From September 28, 2022 to March 28, 2023 is roughly 6 months, 26 weeks, or 181 days. That was the day that the rest of my life changed forever. We left
- our retirement home never to return,
- the church I loved, a job she cherished, and many dear friends at each location,
- the collegiality of the food pantry where we served others,
- morning bike rides in the surrounding neighborhoods,
- the proximity to professional sporting events,
- all our possessions behind except what we could pack into our car, and
- scrapbooks of memories of days that will never be recovered outside our minds.
We headed back to the state where she was born, where both of us attended Junior High, High School, University, and where I spent 3.3 years in Uncle Sam’s Navy. It is where we first met on a school bus and again in Dr. Ashworth’s Botany class at Clemson University. We married in that college town at the First Baptist Church. We celebrated our 50th Anniversary in Sanibel less than a month before that fateful day.
In that flight we were welcomed with open arms by family. Louise and Bix set us up with winter coats and a clipboard organizer to take endless notes on so many things we needed to do. Rich and Lorie took us into their house when we didn’t know where else to go. One Sunday afternoon Betty wandered off in the car as I lay recuperating from an illness. She was rescued by Ben and Jennifer that evening when her headlights went out. We poured thousands of $$$ in into that 2000 Buick LeSabre not knowing what kind of vehicle we will need in our future life.
We have struggled with
- three different insurance companies over settlements—some more reasonable than others;
- DMVs in two states as we tried to get new driver’s licenses, a title replacement, and a new vehicle registration;
- Medicare to get doctors as one of us is on a Medicare Advantage Plan and the other in a Medicare Supplemental Program as we tried to discern the stark differences between the two;
- two sets of respiratory infections both of which had us down for weeks not just days;
- important financial decisions before we were ready to make them;
- computer woes that resulted in the expiration of my laptop on the operating table and its replacement found at the closest Big Box store; and
- each other over selling the skeleton of a house and the property it rests on that almost resulted in a break up of a wonderful marriage.
We now wear mostly hand-me down clothes and new ones given as gifts in a new apartment furnished primarily with furniture donated by a very generous niece and nephew. The move was orchestrated and executed by five wonderful nieces and nephews and a sister-in-law. We are located close to the Swamp Rabbit Trail, a paved-over rail line great for riding bikes!
Our future is still uncertain! So many questions as we face precious years ahead. Will we
- get used to apartment living after 40 years of living in houses with a yard?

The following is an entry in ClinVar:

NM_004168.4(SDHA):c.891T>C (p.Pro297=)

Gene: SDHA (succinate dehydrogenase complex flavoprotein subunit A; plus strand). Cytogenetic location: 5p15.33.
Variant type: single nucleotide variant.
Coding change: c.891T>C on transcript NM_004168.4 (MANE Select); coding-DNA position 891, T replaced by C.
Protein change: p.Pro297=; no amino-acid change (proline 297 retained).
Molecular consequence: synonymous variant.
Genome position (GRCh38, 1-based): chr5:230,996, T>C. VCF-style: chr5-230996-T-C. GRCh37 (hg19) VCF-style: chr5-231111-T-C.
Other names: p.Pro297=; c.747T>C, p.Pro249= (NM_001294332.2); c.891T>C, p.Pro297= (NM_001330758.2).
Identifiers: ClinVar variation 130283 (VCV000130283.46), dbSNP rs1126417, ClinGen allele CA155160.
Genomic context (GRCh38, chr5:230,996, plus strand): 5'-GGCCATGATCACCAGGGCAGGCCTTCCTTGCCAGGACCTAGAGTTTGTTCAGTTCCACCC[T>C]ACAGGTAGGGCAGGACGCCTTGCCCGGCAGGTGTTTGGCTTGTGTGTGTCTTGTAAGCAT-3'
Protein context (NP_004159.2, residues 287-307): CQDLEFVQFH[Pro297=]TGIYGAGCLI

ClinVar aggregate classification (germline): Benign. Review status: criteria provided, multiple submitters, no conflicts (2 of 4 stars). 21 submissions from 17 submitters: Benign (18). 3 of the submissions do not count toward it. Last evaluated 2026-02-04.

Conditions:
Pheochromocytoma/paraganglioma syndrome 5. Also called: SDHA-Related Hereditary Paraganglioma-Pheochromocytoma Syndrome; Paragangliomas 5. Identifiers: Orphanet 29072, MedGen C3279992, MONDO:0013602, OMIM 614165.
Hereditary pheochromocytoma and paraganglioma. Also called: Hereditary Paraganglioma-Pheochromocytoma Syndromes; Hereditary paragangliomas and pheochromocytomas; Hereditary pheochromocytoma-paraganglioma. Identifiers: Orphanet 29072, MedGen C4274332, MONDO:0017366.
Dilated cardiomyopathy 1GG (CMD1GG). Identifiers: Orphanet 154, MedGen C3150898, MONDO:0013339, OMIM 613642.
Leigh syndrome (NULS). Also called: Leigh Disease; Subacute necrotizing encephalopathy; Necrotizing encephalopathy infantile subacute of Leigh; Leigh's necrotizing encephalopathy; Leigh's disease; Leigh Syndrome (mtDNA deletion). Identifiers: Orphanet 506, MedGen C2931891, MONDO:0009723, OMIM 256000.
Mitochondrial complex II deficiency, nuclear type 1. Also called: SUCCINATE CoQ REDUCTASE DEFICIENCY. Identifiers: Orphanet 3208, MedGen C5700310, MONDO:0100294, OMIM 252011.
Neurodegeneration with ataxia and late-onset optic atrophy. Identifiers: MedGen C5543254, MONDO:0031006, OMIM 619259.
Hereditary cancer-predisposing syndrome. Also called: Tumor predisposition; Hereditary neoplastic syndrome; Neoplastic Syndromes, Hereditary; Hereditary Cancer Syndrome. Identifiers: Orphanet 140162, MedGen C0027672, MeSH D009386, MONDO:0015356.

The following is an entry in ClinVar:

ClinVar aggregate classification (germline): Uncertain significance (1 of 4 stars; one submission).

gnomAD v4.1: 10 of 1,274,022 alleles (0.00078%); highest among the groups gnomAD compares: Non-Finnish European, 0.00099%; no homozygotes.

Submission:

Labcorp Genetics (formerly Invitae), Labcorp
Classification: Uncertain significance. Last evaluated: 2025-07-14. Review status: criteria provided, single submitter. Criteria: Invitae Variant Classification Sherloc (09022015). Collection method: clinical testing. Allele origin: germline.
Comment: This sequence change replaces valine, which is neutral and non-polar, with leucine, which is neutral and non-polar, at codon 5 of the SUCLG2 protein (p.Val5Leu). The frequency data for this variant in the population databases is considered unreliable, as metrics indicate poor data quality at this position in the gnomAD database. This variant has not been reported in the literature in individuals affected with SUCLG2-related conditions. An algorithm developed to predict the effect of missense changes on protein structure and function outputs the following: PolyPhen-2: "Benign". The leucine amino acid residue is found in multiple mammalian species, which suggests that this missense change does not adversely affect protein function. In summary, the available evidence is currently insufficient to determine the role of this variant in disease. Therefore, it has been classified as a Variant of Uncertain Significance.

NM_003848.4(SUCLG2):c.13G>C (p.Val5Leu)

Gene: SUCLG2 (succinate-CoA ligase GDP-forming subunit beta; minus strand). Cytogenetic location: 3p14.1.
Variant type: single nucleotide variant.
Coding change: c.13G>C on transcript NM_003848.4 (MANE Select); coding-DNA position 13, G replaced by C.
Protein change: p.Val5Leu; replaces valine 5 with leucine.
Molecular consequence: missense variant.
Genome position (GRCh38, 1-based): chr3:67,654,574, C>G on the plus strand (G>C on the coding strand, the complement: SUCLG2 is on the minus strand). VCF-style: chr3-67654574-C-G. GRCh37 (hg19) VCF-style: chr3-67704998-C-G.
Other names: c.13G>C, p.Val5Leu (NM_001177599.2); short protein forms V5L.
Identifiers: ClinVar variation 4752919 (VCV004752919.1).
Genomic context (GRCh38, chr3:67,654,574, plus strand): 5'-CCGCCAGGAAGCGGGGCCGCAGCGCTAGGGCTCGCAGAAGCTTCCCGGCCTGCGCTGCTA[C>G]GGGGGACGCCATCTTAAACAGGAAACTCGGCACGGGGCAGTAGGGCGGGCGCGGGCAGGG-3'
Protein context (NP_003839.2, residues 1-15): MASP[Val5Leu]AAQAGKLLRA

- become minimalists or will materialism take back over our lives?
- use this experience by volunteering to meet needs of those less fortunate than us?
- find purpose in our lives as we move ahead in a new environment?
One of my former pastors wrote this to me:
I pray that as you continue to deal with the life upheaval Ian wrought that you are granted the serenity and clarity to know what the “next right step” for you will be. As you do, remember it’s called a “disaster” and not “an inconvenience”. It’s something that has uprooted and overturned the lives of so many, including in your normal support systems. And not just in the loss of “stuff”. I pray that you are gentle with yourselves during this time, and allow whatever time is needed and takes to heal and discern what is next. Sometimes the push to “rebuild” and “get back to normal” is so strong that we don’t allow ourselves the time for what God intends next to fully form and become clear.
Words that reached deep down into my soul. I suspect that I have been too eager to “rebuild” and “get back to normal” while Betty is trying to heal and has become discouraged about “the next right step.” I went back to in-person church this past Sunday for the first time since the Sunday before the storm hit. The church is very friendly and may be a place where I can heal.
Thanks to everyone who reached out to help and to those who helped when we reached out to them. Signing off as we hear The Swamp Rabbit Trail calling . . .
To be continued this September.
Coming soon: Considerations when developing healthy-eating policy
4 thoughts on “Six months after Ian: a personal update.”
Glad to hear you are able to start moving on and are finding ways to heal and to support each other after an awful disaster. I look forward to your insights in this blog.
I try to approach it one day at a time.
Rob, as always, your honesty, humility and thoughtfulness when generously sharing your experiences and insight is inspiring to me, and I continue to keep you and Betty in my heart. (thank you, also, for including your pastor’s note – really beautiful)
Thank you Karen. It has been an experience! Writing helps me process my life.